When you hear the words "Rolls-Royce Myth" chances are you imagine stories of engineers flown out to remote deserts to effect repairs on Rollers before their wealthy owners' caviar-cones melt, or perhaps tales of the fairy genocide that was the result of the systematic capture and metal-casting of fairies to make Rolls hood ornaments. What you probably don't think of is a small car.

But you'd be wrong.

Decades and decades before the Aston Martin Cygnet attempted to package opulence in a very little box, Rolls-Royce was thinking along similar lines.

It was right after WWII, and things weren't exactly great for anyone in Europe. Even proud, stalwart Rolls-Royce needed to at least consider a more attainable car in order to stay afloat, at least in the very uncertain early post-war years. Remember, this was the era where BMW was kept alive by the humble Isetta.


Another big help was the appearance in 1949 of what appeared to be a Rolls-Royce in the distance, no matter how close you were to the car: the Triumph Mayflower. The Mayflower was one of Triumph's first post-war small cars, and was styled to look very upmarket, even if the tiny proportions made it look a bit like a cartoon.

Rolls took notice of the little cartoon Roller, and prepped their response: the Myth. Powered by a 1497 cc engine that seemed to have chronic cooling issues, the littlest Rolls had a body built by coachbuilders Park Ward.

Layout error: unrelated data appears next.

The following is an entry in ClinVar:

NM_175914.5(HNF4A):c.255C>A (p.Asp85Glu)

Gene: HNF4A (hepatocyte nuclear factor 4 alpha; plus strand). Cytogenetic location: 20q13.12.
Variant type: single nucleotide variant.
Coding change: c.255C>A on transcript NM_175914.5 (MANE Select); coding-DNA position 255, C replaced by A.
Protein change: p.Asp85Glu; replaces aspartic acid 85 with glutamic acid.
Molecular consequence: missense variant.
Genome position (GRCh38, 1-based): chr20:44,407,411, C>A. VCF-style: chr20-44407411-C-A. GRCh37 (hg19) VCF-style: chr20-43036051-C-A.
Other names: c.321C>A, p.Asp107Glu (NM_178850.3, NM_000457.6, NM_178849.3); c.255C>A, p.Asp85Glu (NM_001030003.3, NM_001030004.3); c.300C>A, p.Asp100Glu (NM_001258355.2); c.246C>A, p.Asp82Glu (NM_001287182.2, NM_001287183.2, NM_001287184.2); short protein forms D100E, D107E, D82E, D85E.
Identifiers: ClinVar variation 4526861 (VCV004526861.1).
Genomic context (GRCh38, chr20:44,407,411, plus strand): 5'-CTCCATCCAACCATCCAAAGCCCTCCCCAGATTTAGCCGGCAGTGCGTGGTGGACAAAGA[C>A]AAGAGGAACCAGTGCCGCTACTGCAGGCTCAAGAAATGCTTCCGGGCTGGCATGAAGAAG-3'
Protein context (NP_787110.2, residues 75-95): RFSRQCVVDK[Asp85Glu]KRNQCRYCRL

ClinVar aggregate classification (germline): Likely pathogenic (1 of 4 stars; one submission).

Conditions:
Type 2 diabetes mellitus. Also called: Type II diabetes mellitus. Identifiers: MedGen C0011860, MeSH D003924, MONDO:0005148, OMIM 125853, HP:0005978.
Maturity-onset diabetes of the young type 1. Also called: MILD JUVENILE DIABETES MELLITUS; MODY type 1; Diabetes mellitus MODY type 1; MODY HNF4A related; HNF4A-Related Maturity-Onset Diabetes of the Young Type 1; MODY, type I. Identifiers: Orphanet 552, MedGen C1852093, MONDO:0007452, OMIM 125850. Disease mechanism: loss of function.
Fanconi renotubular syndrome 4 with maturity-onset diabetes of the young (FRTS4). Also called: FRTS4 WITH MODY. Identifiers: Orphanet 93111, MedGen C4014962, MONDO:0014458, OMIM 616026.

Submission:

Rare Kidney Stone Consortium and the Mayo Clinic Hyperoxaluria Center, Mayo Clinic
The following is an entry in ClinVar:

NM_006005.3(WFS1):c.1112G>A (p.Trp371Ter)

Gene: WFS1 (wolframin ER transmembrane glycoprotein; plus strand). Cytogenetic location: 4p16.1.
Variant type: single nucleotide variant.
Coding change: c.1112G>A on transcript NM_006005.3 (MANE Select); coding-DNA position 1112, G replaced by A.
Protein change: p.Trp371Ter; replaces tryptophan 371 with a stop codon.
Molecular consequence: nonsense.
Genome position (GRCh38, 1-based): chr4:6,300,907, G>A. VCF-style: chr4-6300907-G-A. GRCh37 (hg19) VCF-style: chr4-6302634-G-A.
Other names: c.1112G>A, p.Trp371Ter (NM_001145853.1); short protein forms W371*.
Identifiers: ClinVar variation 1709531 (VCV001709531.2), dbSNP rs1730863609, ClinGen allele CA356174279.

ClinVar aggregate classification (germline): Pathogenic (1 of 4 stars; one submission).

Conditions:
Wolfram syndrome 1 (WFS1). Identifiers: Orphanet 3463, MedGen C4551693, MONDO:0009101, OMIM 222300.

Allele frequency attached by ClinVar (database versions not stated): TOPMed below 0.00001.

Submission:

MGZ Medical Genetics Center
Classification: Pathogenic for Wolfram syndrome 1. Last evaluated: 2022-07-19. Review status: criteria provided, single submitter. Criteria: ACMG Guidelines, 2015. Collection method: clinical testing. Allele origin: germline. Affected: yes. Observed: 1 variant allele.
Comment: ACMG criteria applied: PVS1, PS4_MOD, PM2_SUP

The body had the expected Rolls-Royce look, with sweeping external fenders flanking a tall, vertical grille, and a very traditional upright rear that still hinted at its steamer trunk origins. Except everything was done in what looked like 3/4 scale. As a result, the Myth was nicknamed the "Watch Charm Rolls Royce," which is impressive, since the car only existed 10 days and 407 miles. Getting any kind of nickname in a 10-day lifespan is an achievement, if you ask me.


In the end, Rolls-Royce decided developing the little car just wasn't worth the teething issues and development, since it's not much more expensive to make a large, exclusive car and sell it for a Royal Crapload more. Classism was also a factor, as RR suspected that their usual rarified clientele wouldn't like the idea that the help could possibly own a car of the same brand as theirs, even if it was tiny, and they were the thirtieth owner and it was painted with expired cake frosting. There's just some things that the really rich won't stand for.

So the Myth died. I hold a number of beliefs at odds with almost everybody: the healing power of gravy, the erotic potential of the Oxford Comma, and a firm belief that the day of the Luxury Small Car is coming. I think one day we will see a tiny, exquisite Rolls-Royce city car, but until that day please pour 4 oz of sherry on the carpet in memory of the littlest Rolls that never was.


(Source: Triumph Mayflower Historian)